Tag Archives: Jennifer Hartswick

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Trey Anastasio Band Are Firing on All Cylinders

January 24th, 2013

Trey Anastasio Band – The Capitol Theatre – January 23, 2013


Just a little more than 20 years ago, Trey Anastasio led Phish through two sold-out shows at The Capitol Theatre in Port Chester, N.Y. That weekend was equal parts present talent and future potential. And two decades of nearly constant playing later, potential fulfilled and then some, Anastasio returned to the historic, restored venue—the same, but different: better—for another two sold-out nights, with a second, completely different band also well on their way to maximizing their possibilities. Last night’s show opened with “Cayman Review,” setting an upbeat, major-key celebratory mood. Anastasio isn’t the lead guitarist in this group, he’s the bandleader, modeling himself, the band (percussion and a horn section that doubled as backup singers along with the traditional guitar, bass, drums, keyboards) and the music after other big bands of yore: shades of Tito Puente on the Latin-tinged opener; classic big jazz band for “Magilla”; James Brown’s heyday group in “Push On ’Til the Day”; and even notes of full orchestral music on the prog-rock “Scabbard” and “Goodbye Head,” both of which showed the prowess of an ensemble that’s grown along with Anastasio’s solo career.

Throughout two full sets, the band had plenty of opportunities to show off their wares, and like a good bandleader, Anastasio was generous with the spotlight: James Casey added a perfect dollop of flute to “Heavy Things”; Jennifer Hartswick nailed the vocals to the Gorillaz cover “Clint Eastwood”; Natalie Cressman rocked the Knopfler on trombone during the “Sultans of Swing” encore; Ray Paczkowski’s organ pushing and prodding the guitar solo in “Simple Twist Up Dave”; bassist Tony Markellis laid down the shag-carpet groove in “Push On”; and percussionist extraordinaire Cyro Baptista did a little bit of everything. Of course, what I meant to say was that Anastasio isn’t merely the lead guitar player in his own band. The show was obviously loaded with Biggie Size comes-with-fries-and-a-Coke guitar solos and jams to satisfy an audience giddy to gobble up more. In this way, the true model for the band might be Santana’s mid-era bands. The highlight jams came in “Money Love and Change,” with the group going full on jam band, scintillating guitar work leading the way.

During second-set opener “Sand” the show finally turned darker, the lights starting to find the nooks and crannies of the venue and Anastasio flexing his six-stringed muscle through the signature techno groove and the full-bore rock and roll tilt coming out of “Alaska.” Quiet moments also found their way into the set list: “Architect,” a ballad from Anastasio’s newest album began quietly, slowly building to a soaring climax, and the band’s wonderful “Ooh Child” cover was a feel-good sing-along highlight. Anastasio was chatty throughout the night, joking about how he was gung ho to play the show’s original date (the day after Hurricane Sandy struck) without realizing how big a storm it was and also extolling the virtues of the new and improved Capitol Theatre. So why stop there? I’m guessing it won’t be another 20 years until the next visit back to Port Chester. —A. Stein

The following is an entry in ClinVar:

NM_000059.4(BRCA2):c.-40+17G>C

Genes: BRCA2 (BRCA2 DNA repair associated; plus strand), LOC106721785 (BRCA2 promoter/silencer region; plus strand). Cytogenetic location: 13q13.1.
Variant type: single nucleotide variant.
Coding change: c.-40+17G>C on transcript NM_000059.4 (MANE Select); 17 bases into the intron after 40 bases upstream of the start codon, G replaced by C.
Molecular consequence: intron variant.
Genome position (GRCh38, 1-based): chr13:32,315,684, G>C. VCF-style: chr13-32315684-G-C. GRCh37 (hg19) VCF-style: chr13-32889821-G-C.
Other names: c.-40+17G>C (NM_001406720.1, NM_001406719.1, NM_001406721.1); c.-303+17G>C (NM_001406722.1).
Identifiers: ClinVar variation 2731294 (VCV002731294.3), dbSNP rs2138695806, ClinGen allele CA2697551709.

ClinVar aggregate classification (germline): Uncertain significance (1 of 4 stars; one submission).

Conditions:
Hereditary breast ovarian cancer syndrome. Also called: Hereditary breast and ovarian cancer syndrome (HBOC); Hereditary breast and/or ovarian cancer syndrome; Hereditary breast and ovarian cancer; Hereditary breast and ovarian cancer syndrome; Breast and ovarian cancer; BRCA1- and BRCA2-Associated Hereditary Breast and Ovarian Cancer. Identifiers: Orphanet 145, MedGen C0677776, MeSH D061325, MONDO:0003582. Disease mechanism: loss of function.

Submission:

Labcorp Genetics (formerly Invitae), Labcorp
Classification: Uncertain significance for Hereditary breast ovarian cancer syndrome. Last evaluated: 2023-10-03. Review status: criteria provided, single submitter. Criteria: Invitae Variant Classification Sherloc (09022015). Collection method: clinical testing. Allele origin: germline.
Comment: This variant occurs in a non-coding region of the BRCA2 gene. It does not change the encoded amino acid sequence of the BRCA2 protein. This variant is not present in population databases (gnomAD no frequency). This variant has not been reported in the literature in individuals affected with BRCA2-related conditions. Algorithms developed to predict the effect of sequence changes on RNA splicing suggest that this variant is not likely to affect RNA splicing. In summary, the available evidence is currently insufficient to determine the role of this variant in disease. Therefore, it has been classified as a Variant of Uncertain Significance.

(Don’t miss seeing Trey Anastasio Band play The Capitol Theatre tonight and The Wellmont Theatre tomorrow.)

 

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Bowlive III Starts Tonight

February 28th, 2012


The soul-funk trio Soulive—Alan Evans (drums), Neal Evans (Hammond B3) and Eric Krasno (guitar)—formed in the late ’90s and has been bringing its own bluesy, jammy brand of jazz, funk, classic rock and R&B to the dancing masses ever since. Krasno joined the brothers Evans for a recording session in Woodstock in 1999, which eventually became their first EP, Get Down! A host of studio albums and live discs followed, including 2010’s instrumental take on the Beatles, Rubber Soulive. But despite the trio’s recorded virtuosity, far and away the best way to experience these guys is live. Which works out great because with Bowlive III beginning tonight, you’ve got 10 chances to see them in person. That’s right: Soulive (above, doing “Eleanor Rigby” and “I Want You (She’s So Heavy)” during the first Bowlive) plays Brooklyn Bowl 10 times between now and 3/10.

And as always, there will be special guests galore, like John Scofield and Luther Dickinson tonight and tomorrow, Rahzel, ?uestlove and Karl Denson on 3/1, Karl Denson, Jennifer Hartswick and the Alecia Chakour Band on 3/2, Jennifer Hartswick, Marco Benevento and the Nigel Hall Band on 3/3, Lettuce, Zach Deputy, Skerik and Allen Stone on 3/6, Lettuce, Zach Deputy and Skerik on 3/7, ?uestlove, George Porter Jr., Billy Martin, Citizen Cope and Alice Smith on 3/8, and George Porter Jr., Nigel Hall, Alecia Chakour and Kenny Olson on 3/9. Put on your dancing shoes or your bowling shoes and prepare to get down.